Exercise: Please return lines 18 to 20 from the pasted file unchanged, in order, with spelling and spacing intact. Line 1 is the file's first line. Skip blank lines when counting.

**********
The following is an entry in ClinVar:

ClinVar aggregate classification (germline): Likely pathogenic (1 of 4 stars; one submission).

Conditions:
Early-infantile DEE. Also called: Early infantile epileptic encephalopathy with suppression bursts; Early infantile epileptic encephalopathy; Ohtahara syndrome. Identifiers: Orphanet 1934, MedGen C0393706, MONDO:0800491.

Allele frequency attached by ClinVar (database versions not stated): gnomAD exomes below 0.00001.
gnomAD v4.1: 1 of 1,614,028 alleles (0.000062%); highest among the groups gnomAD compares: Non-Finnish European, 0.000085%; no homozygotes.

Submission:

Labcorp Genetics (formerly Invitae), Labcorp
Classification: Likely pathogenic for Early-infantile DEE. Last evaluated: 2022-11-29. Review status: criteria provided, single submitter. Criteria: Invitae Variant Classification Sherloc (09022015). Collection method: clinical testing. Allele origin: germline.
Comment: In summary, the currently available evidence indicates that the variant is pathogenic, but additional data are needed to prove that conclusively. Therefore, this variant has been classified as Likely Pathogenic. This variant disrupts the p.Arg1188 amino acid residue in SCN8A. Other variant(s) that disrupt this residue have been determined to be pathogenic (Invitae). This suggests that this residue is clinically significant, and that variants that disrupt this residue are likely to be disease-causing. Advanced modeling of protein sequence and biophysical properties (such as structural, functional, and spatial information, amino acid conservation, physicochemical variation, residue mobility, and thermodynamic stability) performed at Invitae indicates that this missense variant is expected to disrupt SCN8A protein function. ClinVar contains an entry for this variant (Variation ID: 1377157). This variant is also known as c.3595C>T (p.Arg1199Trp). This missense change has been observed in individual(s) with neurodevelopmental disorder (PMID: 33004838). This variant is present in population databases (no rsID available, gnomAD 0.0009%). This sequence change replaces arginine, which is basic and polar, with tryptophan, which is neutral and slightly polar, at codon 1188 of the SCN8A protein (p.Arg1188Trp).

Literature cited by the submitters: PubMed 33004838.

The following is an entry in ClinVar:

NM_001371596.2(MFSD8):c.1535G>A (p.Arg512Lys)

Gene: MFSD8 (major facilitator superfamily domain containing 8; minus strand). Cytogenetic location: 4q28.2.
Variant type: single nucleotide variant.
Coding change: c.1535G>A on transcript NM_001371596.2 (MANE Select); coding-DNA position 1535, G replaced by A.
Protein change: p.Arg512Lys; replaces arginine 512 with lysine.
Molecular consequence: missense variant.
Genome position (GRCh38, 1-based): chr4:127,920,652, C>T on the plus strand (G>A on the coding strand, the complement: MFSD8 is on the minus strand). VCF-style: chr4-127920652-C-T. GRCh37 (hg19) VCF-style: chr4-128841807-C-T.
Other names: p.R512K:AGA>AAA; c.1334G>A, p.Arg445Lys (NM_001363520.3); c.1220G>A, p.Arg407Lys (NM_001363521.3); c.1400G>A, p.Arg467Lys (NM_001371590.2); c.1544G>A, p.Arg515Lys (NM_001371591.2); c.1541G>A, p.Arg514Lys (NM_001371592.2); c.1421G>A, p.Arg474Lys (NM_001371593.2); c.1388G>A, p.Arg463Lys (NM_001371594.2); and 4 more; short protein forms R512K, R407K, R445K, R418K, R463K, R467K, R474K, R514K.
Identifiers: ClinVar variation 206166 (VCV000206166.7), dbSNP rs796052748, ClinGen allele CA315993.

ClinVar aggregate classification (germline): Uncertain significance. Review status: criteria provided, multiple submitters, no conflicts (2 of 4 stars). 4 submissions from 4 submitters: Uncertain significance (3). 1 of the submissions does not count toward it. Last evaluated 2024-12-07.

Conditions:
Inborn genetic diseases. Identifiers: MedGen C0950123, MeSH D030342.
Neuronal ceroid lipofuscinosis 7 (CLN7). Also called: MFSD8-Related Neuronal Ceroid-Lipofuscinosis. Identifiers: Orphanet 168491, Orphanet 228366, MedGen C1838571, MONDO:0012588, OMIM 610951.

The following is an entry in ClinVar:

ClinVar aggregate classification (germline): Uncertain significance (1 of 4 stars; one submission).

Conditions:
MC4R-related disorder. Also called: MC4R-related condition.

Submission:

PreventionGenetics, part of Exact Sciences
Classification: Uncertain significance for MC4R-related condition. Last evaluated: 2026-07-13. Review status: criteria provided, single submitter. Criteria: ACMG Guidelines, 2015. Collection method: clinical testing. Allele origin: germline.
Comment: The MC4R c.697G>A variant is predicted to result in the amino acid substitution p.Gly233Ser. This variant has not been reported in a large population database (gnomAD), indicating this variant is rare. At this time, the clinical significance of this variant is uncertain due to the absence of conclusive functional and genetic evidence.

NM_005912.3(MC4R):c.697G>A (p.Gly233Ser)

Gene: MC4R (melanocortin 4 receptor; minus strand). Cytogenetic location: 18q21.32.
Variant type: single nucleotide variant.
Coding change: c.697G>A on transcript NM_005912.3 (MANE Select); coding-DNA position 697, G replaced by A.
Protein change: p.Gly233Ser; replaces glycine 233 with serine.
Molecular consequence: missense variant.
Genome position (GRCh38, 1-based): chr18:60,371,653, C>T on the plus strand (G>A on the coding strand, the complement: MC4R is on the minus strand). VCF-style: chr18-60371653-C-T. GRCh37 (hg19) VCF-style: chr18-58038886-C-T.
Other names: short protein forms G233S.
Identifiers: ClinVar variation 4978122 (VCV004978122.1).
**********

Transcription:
Molecular consequence: missense variant.
Genome position (GRCh38, 1-based): chr4:127,920,652, C>T on the plus strand (G>A on the coding strand, the complement: MFSD8 is on the minus strand). VCF-style: chr4-127920652-C-T. GRCh37 (hg19) VCF-style: chr4-128841807-C-T.
Other names: p.R512K:AGA>AAA; c.1334G>A, p.Arg445Lys (NM_001363520.3); c.1220G>A, p.Arg407Lys (NM_001363521.3); c.1400G>A, p.Arg467Lys (NM_001371590.2); c.1544G>A, p.Arg515Lys (NM_001371591.2); c.1541G>A, p.Arg514Lys (NM_001371592.2); c.1421G>A, p.Arg474Lys (NM_001371593.2); c.1388G>A, p.Arg463Lys (NM_001371594.2); and 4 more; short protein forms R512K, R407K, R445K, R418K, R463K, R467K, R474K, R514K.